Name: Tamber Shows
Mission: The best local concerts, carefully matched to you!
Sometimes, an amazing interface is all you need to be successful as an app. In combining that with an streamlined procedure and intuitive design, Alexi Robbins has created quite a revolutionary app.
Tamber takes the hunt out of live music. Sorting through myriads of labyrinthine websites to uncover half the information you need about a concert isn’t necessarily efficient. Neither is attempting to cross-reference all your possible options with the intangible likability of the artist and showtimes or locations. Not only does Tamber do all of that for you, but it also makes a decision for you — a rather accurate decision, as opposed to the decision-making search engine Bing.
“We use open-data,” claims Robbins, allowing expansion of the database. This brings us to a point that makes Tamber invaluable — the prevalence of up-and-coming artists in their system. The average music listener tends to follow at least one or two artists who aren’t (yet) recognized by the mainstream media, and Tamber gives the opportunity to find these artists and those similar to them. In essence, it gives life to then-best-new-artist Tyler, the Creator’s advice to “eff the system” to find new and upcoming talent that you might enjoy.
Presenting the first show suggestion engine. Robbins, the founder, uses a rather apt analogy, “Tamber recommends concerts like Pandora recommends music,” with some critical points of divergence. Instead of simply using the iTunes Genius formula of compiling all the artists that you like and suggesting shows from only those, the app focuses on your taste holistically. Each factor — your location tracked by GPS, your overall preference in timing and your song-perusing habits — contributes something to your taste, which is what Tamber takes into account. When it’s suggesting that you attend a Lil Wayne concert on Monday at 8 a.m. in Seattle — if any of those facets seem attractive to you in the slightest — it’s not necessarily pointing to mediocre rappers or early times early in the week in faraway cities. It’s fusing all those together and treating all of them as a singular entity, which its algorithm believes you would prefer — or so it would if it were capable of sentient emotion.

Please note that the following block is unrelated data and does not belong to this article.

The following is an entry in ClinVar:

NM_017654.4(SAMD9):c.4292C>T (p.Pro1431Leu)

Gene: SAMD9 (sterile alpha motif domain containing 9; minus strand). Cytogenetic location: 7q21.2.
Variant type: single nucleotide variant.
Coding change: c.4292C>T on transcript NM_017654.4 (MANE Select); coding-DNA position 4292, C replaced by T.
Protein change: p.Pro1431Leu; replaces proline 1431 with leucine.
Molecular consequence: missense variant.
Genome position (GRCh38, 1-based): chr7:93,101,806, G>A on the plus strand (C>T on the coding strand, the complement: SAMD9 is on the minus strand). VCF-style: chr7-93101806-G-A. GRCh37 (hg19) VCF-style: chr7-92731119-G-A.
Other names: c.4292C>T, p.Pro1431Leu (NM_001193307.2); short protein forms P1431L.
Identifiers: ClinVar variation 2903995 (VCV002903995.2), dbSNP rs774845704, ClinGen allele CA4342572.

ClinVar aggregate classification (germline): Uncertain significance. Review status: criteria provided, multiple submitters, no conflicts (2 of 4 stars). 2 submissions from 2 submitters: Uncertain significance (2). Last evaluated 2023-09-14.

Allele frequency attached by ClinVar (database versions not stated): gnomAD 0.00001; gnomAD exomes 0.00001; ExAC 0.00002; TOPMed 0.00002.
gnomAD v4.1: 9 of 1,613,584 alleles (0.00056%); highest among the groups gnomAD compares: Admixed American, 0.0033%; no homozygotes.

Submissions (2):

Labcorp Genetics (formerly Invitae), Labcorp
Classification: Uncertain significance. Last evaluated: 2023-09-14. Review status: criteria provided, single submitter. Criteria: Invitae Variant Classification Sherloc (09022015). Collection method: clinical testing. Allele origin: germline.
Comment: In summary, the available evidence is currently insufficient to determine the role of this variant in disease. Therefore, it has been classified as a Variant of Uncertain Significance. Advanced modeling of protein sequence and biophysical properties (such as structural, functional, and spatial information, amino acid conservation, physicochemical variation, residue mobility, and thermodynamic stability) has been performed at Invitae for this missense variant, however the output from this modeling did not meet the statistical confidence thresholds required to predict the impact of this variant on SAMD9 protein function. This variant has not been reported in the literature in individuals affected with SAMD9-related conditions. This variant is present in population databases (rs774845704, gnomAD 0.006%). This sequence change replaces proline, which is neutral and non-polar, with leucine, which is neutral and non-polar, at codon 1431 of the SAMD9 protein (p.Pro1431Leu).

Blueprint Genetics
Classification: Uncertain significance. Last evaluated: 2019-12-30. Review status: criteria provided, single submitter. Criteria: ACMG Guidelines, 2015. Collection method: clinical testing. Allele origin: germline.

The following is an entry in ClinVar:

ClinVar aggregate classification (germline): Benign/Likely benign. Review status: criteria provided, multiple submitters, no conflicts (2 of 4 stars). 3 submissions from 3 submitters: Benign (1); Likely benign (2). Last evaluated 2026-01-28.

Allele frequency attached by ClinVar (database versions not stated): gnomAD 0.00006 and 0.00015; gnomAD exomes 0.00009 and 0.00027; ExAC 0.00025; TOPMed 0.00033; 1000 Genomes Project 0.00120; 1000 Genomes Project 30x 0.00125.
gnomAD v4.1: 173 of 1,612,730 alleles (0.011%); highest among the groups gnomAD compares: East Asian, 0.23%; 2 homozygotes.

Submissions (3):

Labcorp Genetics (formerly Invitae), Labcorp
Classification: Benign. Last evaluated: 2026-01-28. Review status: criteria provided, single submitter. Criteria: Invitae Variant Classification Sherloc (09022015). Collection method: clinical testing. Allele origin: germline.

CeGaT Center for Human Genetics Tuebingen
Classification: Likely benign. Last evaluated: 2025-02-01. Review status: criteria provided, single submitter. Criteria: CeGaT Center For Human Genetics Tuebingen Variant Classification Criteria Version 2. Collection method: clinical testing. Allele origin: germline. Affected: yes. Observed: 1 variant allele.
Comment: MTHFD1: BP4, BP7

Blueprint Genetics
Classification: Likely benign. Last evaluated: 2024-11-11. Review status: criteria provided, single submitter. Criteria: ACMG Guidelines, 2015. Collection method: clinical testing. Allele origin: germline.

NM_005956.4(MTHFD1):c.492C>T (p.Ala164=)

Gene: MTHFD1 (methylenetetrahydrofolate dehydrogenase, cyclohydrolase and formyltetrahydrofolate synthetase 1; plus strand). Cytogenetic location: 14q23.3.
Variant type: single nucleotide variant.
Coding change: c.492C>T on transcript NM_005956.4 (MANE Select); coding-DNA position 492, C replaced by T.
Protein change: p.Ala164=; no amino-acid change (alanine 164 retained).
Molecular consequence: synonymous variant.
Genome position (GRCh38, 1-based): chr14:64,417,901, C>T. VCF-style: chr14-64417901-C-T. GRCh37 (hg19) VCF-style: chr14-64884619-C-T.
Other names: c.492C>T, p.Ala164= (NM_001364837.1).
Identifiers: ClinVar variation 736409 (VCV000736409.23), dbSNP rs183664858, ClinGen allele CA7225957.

“By looking at people as individuals, not just a couple songs or artists they like,” Robbins continues, “I thought we could make a better suggestion engine by prioritizing artists who are smaller, but show good growth.”
A heart of gold makes for a pretty-looking app. “Geoff [the co-founder] showed me how to play that awesome bass line on piano,” Robbins reports, referencing the classic Neil Young song. He has since gone into songwriting and working with synthesizers, all of which collectively show his passion for music. He says, “music has always been a huge deal to me, and I wanted to have a better way to discover it.” It shines through in how intuitively the app seems to function. The suggested show screen has a metro feel, with an artist’s name and concert information overlaying a semitransparent artist picture in a scrollable format. Upon clicking one of these, you can listen to songs right through the app and see all of the relevant show information, including pricing and distance. Tickets can be bought with but a few clicks, and you can share the information with anyone — even those who don’t have the app — easily through text, email, Facebook or Twitter. Clicking the venue will redirect to the map and provide directions, showing how well it’s integrated. Any artists who are featured are listed at the bottom in the same metro format, and you’re a simple tap away from viewing all their information as well.
We at the Clog may be tough at times, but in this case we’re giving a 5/5 — and it’s well deserved.